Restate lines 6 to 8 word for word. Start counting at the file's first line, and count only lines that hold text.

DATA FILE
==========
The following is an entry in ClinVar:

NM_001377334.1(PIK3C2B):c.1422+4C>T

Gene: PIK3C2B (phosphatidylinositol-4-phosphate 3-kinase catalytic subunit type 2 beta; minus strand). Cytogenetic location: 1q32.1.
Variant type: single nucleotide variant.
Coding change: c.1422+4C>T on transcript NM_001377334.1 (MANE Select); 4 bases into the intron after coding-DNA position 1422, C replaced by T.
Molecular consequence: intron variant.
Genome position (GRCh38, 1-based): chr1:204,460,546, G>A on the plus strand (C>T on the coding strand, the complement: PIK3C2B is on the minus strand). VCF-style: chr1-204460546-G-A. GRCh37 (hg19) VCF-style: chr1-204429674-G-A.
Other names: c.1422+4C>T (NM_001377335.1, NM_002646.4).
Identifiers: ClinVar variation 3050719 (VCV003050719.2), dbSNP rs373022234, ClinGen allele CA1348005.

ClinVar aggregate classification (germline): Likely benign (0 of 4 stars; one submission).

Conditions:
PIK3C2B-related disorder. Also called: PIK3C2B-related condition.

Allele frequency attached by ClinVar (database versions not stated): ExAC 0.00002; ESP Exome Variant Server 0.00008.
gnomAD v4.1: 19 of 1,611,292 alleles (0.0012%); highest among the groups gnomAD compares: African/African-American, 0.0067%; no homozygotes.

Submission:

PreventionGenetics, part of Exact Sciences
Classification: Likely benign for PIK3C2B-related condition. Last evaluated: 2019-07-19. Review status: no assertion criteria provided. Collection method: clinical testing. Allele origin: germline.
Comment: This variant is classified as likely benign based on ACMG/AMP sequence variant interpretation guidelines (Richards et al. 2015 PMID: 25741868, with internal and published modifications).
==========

Molecular consequence: intron variant.
Genome position (GRCh38, 1-based): chr1:204,460,546, G>A on the plus strand (C>T on the coding strand, the complement: PIK3C2B is on the minus strand). VCF-style: chr1-204460546-G-A. GRCh37 (hg19) VCF-style: chr1-204429674-G-A.
Other names: c.1422+4C>T (NM_001377335.1, NM_002646.4).